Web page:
Pascale Cecile Veronique Ferrier, 55, a dual citizen of Canada and France, pleaded guilty today to sending threatening letters containing homemade ricin in September 2020 to then-President Donald J. Trump at the White House and to eight Texas State law enforcement officials.
“There is no place for political violence in our country, and no excuse for threatening public officials or endangering our public servants,” said U.S. Attorney for the District of Columbia Matthew M. Graves. “We hope this resolution will serve as a warning that using our mail system to send a toxic substance and other threats of this type will cost you your freedom for many years.”
U.S. Attorney Alamdar S. Hamdani said: “This woman did not succeed in her efforts to poison numerous public officials in our district, but her actions still created fear and stress for many of these dedicated public servants.
“We are grateful for the hard work of the FBI and our other law enforcement partners in identifying and apprehending her.”
David Sundberg, Assistant Director in Charge of the FBI Washington Field Office, said:
“In addition to her intended targets, Pascale Ferrier’s reckless actions could have harmed postal employees, first responders, or innocent bystanders.
“Today’s plea agreement demonstrates the FBI’s and our partners’ determination to investigate and bring to justice those who seek to harm or intimidate government officials or law enforcement officers.
Special Agent in Charge Oliver E. Rich, Jr., of the FBI San Antonio Division said:
“Threats against public officials and law enforcement are unconscionable and will not be tolerated.
The FBI remains committed to working with our partner investigative agencies to protect all Americans from threats of violence and harm.”
DOJ issued a statement that said:
“According to court documents, Ferrier admitted that she made ricin at her residence in Quebec, Canada, in September 2020. Ricin toxin is a deadly poison made from the waste material left over from processing castor beans.
“Ferrier placed the ricin in envelopes containing letters she wrote to then-President Trump at the White House and to eight Texas State law enforcement officials.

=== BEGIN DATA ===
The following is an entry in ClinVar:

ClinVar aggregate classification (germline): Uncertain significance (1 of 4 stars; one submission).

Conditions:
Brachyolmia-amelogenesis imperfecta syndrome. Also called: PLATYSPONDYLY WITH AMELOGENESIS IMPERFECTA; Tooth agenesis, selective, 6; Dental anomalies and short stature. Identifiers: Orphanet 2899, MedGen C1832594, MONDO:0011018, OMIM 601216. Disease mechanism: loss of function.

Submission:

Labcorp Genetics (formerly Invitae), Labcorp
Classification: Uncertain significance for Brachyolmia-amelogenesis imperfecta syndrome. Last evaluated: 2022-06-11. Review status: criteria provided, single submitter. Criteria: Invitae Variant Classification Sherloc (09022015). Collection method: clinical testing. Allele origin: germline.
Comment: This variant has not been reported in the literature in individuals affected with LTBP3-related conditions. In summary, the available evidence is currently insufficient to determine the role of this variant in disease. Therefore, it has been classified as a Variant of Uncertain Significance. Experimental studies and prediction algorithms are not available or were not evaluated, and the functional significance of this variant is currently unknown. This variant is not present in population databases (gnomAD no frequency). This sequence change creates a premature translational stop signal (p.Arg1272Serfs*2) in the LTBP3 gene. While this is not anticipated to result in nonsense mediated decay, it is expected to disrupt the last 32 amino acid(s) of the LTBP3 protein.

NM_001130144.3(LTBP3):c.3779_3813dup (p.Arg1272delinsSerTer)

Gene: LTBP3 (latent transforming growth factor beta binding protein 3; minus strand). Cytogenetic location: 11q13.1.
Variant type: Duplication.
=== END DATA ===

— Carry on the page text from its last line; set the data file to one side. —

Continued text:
“Ferrier had been detained in the State of Texas for around ten weeks in the spring of 2019, and she believed that the law enforcement officials were connected to her period of detention.
“In early September 2020, Ferrier used the Twitter social media service to propose that someone should “please shoot [T]rump in the face.”
“The letters in the envelopes contained threatening language, and the letter addressed to then-President Trump instructed him to “[g]ive up and remove [his] application for this election.” Ferrier mailed each of the threatening ricin letters from Canada to the United States.
“Ferrier then drove a car from Canada to the Peace Bridge Border Crossing in Buffalo, New York, on Sept. 20, 2020, where border patrol officials found her in possession of a loaded firearm, hundreds of rounds of ammunition, and other weapons, and arrested her. Ferrier has remained in custody.
“Ferrier pleaded guilty to prohibitions with respect to biological weapons in two separate criminal cases before the Honorable Dabney L. Friedrich of the U.S. District Court for the District of Columbia.
“One case was brought in the District of Columbia, and the other was brought in the Southern District of Texas and transferred to the District of Columbia for purposes of plea and sentencing.
“The Honorable Dabney L. Friedrich scheduled the sentencing hearing for April 26, 2023, when Ferrier will be sentenced to 262 months in prison if the Court accepts the plea agreements.
“The investigation was handled by the FBI’s Washington Field Office and San Antonio Field Office. Assistance was provided by the United States Secret Service and the United States Postal Inspection Service,” DOJ said.